I personally think wormwood, Artemisia absinthium, is a beautiful plant with its fine grey-green mass of leaves. However, many people do not appreciate it in their garden because it does not flower abundantly. They would probably change their mind if they knew that this plant is extremely potent, both medicinally and magically. This also goes for her little sister mugwort, but wormwood is just a bit more powerful. Anyway, a monograph on this plant is a must have for this plantvademecum.
During the outbreak of the coronavirus, the Artemisia family was presented as a good helper against this virus. Rightly so, because wormwood has powerful antiviral and antibacterial properties. And there is more it can be used for. This plant is best known for its effects on digestion and is therefore regularly found in herbal bitters. Less known is the fact that wormwood can help with nervous disorders, depression, menstrual problems and more.
Magically speaking, wormwood is renowned for its hallucinogenic qualities. The alcoholic drink absinthe, known for its reputation to transport you to other, more inspiring realms, is made from this plant. Not surprisingly, it is an ingredient of witch’s ointment and is used in divination. It is also employed in protective magic. More obscure is its effect on fertility magic.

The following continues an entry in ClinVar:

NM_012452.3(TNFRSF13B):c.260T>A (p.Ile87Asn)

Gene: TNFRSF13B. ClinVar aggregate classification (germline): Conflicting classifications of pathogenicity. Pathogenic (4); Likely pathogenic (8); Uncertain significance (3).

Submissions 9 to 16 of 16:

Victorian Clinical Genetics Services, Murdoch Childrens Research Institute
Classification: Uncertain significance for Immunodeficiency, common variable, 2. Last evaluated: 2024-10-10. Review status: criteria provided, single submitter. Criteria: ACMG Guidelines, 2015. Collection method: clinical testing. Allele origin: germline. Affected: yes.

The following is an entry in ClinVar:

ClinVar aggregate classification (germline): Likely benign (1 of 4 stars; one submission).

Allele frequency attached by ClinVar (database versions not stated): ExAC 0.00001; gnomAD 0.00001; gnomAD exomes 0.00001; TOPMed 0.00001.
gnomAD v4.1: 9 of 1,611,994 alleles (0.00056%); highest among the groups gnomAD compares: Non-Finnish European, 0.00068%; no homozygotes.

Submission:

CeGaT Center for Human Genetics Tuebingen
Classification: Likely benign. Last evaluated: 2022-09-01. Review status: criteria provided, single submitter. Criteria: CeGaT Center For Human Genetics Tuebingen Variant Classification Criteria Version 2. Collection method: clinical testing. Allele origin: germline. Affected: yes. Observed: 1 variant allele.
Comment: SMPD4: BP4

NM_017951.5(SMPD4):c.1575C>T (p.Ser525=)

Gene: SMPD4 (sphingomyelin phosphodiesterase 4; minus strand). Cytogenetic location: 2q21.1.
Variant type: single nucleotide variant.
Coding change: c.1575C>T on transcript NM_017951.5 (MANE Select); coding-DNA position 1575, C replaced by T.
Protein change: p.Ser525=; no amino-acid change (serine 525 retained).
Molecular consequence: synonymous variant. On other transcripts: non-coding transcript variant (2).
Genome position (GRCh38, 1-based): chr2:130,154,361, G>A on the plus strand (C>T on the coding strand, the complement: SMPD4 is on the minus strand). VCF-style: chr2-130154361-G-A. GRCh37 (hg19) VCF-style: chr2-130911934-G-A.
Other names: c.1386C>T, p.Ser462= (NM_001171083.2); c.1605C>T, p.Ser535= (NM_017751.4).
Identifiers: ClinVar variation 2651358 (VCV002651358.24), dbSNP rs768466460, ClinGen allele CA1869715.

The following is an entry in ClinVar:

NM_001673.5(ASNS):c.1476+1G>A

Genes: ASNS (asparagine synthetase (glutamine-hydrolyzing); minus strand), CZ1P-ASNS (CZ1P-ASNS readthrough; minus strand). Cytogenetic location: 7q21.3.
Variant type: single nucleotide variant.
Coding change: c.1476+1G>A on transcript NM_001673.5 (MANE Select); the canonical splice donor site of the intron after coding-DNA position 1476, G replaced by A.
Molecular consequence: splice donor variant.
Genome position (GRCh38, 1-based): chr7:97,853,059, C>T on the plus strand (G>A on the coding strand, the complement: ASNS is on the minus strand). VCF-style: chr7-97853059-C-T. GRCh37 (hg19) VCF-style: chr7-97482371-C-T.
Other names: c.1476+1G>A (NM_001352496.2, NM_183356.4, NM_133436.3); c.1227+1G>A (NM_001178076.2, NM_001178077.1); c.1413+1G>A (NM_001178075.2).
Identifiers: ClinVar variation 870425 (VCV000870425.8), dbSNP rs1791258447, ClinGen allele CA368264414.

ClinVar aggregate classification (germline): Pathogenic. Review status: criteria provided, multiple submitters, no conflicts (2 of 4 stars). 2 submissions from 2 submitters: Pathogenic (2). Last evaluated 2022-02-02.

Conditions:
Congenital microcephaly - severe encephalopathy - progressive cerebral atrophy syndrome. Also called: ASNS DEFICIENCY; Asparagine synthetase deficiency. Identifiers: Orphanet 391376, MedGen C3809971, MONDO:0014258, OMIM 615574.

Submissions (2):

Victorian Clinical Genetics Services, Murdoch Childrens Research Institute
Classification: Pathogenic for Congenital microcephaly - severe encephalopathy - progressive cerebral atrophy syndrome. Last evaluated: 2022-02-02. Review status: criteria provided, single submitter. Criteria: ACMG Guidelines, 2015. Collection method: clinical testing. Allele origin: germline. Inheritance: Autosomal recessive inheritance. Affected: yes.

Wormwood stands on a woody rootstock and spreads through rhizomes. Woody, sturdy and widely branched, greyish stems grow from the root, making the plant almost look like a shrub, especially due to its considerable height.
The leaves are grey-green on top and grey-white underneath with a pannose quality to the touch. Shape-wise, they are deeply incised thrice.
The flowers are yellow, small and spherical and consist of numerous tubular florets. The plant smells good and tastes bitter.
The drink absinthe is named after and made from this plant. The drink was banned in Europe for a long time, but can now be purchased again widely. It was banned because of its perceived toxicity when overconsumed. However, this later turned out to be grossly exaggerated and most of the adverse effects could just as well have been caused by the alcohol it contained. Another name for absinthe is the Green Fairy, because many artists attributed their inspiration to this drink and it is green in colour.
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